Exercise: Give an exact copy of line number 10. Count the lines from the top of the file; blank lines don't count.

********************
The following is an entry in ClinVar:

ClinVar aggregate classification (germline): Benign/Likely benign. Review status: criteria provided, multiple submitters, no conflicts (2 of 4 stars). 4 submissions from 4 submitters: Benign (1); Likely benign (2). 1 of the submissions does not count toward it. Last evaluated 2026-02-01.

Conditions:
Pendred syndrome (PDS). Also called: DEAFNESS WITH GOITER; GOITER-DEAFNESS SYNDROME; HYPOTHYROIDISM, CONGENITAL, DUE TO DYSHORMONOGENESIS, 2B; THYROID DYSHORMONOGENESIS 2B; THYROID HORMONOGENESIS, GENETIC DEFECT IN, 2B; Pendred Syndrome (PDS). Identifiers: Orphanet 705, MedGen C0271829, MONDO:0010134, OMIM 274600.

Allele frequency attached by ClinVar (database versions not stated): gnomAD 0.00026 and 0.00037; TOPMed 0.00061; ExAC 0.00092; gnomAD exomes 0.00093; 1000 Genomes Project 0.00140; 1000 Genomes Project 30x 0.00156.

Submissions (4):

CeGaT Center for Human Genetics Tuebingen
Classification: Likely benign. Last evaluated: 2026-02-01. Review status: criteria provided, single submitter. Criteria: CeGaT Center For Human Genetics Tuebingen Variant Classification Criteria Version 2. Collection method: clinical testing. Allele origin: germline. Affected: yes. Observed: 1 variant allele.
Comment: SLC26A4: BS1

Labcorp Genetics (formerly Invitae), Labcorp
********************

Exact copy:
Labcorp Genetics (formerly Invitae), Labcorp